An alternative benefit of load bank testing is the prevention or reduction of wet stacking, a serious problem resulting from a diesel engine operating at no or insufficient loads for a prolonged period. In response, the engine cannot generate high enough temperatures to completely burn the fuel and allows it to accumulate in its exhaust system, leading to decreased engine performance over time. In this case, using a load bank to apply supplemental load to burn off the excess fuel for a few hours may remedy the situation.
Proper system-wide resistive/reactive testing of a plant or a facility’s backup power generation system is the only way to identify its weaknesses in the case of unplanned power disruptions. In addition, load bank testing with equipment capable of increasing the test load to prescribed levels is an effective way of preventing wet stacking. Establishing a long-term relationship with a service provider that has the necessary experience in providing up-to-date resistive/reactive load banks, as well as knowledgeable assistance in running the necessary tests, is an essential part of a plant’s emergency preparedness plan.
Application of Resistive/Reactive Load Banks for Diesel Generator Set Testing – an in-depth overview of the underlying principles of resistive/reactive combination load bank testing, including its application to parallel systems.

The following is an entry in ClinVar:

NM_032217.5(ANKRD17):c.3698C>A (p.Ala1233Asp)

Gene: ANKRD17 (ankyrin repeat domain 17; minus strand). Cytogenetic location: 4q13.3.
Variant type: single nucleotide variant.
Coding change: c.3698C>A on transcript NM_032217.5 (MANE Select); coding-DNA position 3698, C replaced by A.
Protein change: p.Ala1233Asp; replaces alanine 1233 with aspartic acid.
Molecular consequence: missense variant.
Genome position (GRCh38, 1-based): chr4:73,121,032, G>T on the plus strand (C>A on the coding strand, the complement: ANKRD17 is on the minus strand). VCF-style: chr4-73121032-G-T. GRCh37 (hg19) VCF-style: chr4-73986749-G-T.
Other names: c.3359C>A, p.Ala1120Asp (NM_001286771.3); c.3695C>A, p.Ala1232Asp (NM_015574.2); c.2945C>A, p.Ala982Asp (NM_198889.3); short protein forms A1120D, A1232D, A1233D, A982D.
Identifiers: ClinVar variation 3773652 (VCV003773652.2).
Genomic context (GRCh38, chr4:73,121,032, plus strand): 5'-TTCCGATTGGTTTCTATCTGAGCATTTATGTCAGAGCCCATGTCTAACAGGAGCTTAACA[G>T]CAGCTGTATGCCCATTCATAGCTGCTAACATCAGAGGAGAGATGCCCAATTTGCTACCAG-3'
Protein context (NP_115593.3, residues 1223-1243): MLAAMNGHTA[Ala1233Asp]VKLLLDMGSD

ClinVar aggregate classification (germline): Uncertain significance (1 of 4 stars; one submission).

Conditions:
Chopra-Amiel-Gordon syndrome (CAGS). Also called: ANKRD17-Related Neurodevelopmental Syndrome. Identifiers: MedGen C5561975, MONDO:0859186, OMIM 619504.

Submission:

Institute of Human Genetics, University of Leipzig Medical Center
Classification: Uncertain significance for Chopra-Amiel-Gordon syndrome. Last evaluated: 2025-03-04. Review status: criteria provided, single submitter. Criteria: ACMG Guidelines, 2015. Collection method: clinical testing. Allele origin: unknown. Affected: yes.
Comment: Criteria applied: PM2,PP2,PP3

A Close Look at Wet Stacking – a detailed discussion of the reasons behind wet stacking, their implications and possible solutions for both existing and new facilities.
Inspection and Testing of Emergency Generators – NFPA Standard for the testing and maintenance of emergency backup systems, including certification requirements, generator classifications and maintenance and testing recommendations.
Emergency Generator Weekly Inspection Checklist – NFPA recommended (Word doc).
Emergency Generator Monthly Test Log – NFPA-recommended (Word doc).
Call Toll Free 1-888-758-4646 to speak with a power specialist about the next step in becoming emergency prepared.
Submit this form and a Trinity Power specialist will arrange an appointment to discuss further.
Spring has arrived and, with it, unpredictable weather and the power outages that often follow. As recently as April 7th, a snow and wind storm caused a major outage in Ontario that affected 45,000 residents. Meanwhile, the spring melt in BC is see...
What does it take to deliver a bid-winning temporary power solution? In the case of our recent project at a phase III gas plant, the answer is: 2 designs, 5 vendors including Trinity Power, and 8 equipment locations spread across North America. ...
With over 20,000 runway movements and 1.6 million passengers coming and going in February alone, the Vancouver International Airport sees a lot of air traffic. Fueling that air traffic is no small feat. Currently, fuel arrives at the airport b...